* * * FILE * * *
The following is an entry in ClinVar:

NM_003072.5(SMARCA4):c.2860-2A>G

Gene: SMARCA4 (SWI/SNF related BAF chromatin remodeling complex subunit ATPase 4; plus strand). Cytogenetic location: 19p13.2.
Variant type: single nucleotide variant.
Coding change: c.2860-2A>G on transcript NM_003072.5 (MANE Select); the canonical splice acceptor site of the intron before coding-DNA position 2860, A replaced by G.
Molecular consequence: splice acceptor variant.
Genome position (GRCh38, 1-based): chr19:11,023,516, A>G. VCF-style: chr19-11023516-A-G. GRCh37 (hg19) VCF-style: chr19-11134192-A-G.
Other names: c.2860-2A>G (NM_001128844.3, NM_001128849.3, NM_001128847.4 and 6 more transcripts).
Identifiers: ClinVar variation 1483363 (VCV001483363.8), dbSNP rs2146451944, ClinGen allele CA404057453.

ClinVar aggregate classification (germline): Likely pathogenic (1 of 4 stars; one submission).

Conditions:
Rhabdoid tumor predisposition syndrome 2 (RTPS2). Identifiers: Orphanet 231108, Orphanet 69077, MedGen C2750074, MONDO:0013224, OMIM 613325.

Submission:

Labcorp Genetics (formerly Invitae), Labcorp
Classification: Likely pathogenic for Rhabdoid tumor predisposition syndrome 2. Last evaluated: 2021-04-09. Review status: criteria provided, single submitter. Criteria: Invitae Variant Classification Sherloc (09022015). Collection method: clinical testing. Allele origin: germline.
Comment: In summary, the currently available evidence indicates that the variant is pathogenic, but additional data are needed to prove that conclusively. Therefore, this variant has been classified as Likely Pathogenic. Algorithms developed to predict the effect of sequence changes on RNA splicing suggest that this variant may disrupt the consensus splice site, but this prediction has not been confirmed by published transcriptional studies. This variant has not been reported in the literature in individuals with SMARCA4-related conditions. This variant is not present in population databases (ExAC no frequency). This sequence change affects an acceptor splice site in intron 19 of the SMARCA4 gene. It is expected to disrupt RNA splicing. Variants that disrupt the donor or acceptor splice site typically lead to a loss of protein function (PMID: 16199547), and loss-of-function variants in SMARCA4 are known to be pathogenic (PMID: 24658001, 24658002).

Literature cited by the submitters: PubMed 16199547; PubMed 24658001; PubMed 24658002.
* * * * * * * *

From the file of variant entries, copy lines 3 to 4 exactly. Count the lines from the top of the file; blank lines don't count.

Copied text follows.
Gene: SMARCA4 (SWI/SNF related BAF chromatin remodeling complex subunit ATPase 4; plus strand). Cytogenetic location: 19p13.2.
Variant type: single nucleotide variant.